Appeal from judgment of sentence of Court of Common Pleas of Beaver County, No. 425 of 1971, in case of Commonwealth of Pennsylvania v. Joseph Eazer.
John J. Hudacsek, Jr., with him Anthony L. Lalama, and Hudacsek & Lewis, for appellant.
Joseph M. Stanichak, Assistant District Attorney, with him Joseph S. Walko, District Attorney, for Commonwealth, appellee.
Wright, P. J., Watkins, Jacobs, Hoffman, Spaulding, Cercone, and Packel, JJ. Opinion by Hoffman, J.
[ 223 Pa. Super. Page 503]
Appellant was tried before a jury and found guilty of being concerned in the operation of a lottery. In this appeal, he raises three contentions: First, that the information presented to the issuing magistrate did not amount to probable cause for the issuance of a search warrant; second, that even if the information was sufficient, it was too remote in time to support the issuance of a warrant approximately two months later; and, third, that the evidence presented by the Commonwealth was insufficient to sustain a verdict of guilty.
An undercover police officer entered appellant's confectionery newsstand on January 27, 1972 and observed and overheard an individual named Patti passing numbers bets over the phone to a person addressed as Joe. The officer then asked if he could place a bet. Patti took the bet and relayed it to a person again referred to as Joe. Patti and the officer then had a brief conversation during which Patti told the officer that the person referred to as Joe was the owner of the newsstand.*fn1 The officer was then invited by Patti to place his bets there regularly at approximately the same hour because each day's bets were called into Joe at his home at that time. Surveillance conducted subsequent to these events indicated appellant's presence at his home at call-in time.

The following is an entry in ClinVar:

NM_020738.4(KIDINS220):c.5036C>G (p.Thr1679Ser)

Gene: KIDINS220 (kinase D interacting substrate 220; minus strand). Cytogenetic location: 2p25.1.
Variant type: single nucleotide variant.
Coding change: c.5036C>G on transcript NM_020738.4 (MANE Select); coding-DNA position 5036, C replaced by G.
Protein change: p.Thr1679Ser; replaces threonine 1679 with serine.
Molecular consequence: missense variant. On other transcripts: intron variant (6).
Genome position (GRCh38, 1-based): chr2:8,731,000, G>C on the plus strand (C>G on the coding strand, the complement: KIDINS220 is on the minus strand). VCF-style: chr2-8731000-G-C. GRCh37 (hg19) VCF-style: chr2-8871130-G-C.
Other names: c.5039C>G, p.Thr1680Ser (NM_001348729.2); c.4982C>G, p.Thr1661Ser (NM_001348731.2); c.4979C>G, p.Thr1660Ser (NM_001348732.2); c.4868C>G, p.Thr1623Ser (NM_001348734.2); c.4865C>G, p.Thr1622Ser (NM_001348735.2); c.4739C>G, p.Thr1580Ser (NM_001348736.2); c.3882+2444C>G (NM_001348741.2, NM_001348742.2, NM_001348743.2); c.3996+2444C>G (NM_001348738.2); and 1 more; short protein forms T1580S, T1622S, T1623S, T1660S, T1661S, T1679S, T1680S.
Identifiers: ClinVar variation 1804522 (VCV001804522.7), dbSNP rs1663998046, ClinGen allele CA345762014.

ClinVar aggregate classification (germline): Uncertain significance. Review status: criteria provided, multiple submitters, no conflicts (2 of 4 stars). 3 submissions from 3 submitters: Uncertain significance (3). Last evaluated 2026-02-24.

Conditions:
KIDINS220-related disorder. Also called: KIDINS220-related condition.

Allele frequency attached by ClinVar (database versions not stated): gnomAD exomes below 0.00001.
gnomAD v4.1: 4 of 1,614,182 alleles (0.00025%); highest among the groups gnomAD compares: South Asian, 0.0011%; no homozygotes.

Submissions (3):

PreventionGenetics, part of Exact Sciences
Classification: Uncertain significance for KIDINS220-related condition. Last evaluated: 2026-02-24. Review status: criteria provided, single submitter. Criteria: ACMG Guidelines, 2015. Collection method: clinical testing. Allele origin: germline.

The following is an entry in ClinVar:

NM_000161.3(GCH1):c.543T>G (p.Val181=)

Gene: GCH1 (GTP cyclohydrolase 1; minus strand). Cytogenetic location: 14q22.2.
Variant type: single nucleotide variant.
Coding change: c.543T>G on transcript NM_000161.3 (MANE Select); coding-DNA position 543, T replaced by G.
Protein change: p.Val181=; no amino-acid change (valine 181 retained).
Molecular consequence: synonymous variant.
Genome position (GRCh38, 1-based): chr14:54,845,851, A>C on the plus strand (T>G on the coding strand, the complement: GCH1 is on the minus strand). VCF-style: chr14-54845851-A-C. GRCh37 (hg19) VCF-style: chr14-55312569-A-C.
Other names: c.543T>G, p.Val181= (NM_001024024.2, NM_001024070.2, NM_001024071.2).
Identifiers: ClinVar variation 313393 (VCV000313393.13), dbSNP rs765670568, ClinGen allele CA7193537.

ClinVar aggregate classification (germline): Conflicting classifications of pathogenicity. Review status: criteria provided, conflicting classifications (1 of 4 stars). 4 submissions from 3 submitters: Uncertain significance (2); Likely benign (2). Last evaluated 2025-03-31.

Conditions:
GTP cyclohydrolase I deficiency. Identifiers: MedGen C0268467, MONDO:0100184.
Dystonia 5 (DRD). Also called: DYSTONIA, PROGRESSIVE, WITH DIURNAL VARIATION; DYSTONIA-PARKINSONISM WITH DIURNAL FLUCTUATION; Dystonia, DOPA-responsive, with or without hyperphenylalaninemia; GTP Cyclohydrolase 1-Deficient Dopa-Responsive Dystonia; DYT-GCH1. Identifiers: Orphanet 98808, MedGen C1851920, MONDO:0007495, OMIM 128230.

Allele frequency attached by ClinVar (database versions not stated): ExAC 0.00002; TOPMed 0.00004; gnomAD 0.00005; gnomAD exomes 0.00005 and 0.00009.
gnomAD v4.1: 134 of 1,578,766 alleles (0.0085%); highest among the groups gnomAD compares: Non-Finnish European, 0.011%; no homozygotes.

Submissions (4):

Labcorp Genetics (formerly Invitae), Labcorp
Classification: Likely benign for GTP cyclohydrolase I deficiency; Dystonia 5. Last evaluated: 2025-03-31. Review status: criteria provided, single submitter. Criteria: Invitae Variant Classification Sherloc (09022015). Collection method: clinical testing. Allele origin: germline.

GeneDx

[ 223 Pa. Super. Page 504]
This information was then presented to a magistrate who, on March 29, 1971, issued a warrant for a search of appellant's home.
Probable cause for the issuance of the warrant is supported by the officer's observation, at appellant's place of business, of Patti relaying bets, and the officer's own experience of placing a bet with him -- bets which were then relayed to Joe. In casual conversation thereafter, Patti identified Joe as the appellant. Appellant contends that, because the magistrate was not presented with evidence of Patti's reliability, the search warrant cannot be sustained because it fails to meet the reliability of informant requirement of Aguilar v. Texas, 378 U.S. 108 (1964).
Aguilar, however, is inapposite to the facts of this case. The purpose of the Aguilar requirements is to prevent the issuance of warrants based merely upon the hearsay conclusions of informants in regard to criminal activity. In the instant case, Patti's statement that Joe was receiving bets was substantially bolstered by the officer's direct observations of criminal activity, by the fact that the officer overheard two bets relayed to Joe, and by the officer's knowledge that appellant was the owner of the business at which the illegal activity was taking place. On the basis of this information plus the results of surveillance corroborating appellant's activity at call-in time, there was adequate information from which the magistrate could conclude that probable cause existed for a search of appellant's home.
Having concluded that the information supplied provided probable cause for the issuance of the warrant, the next question is whether the information was so stale as of the date of the issuance of the warrant that probable cause no longer existed. The ...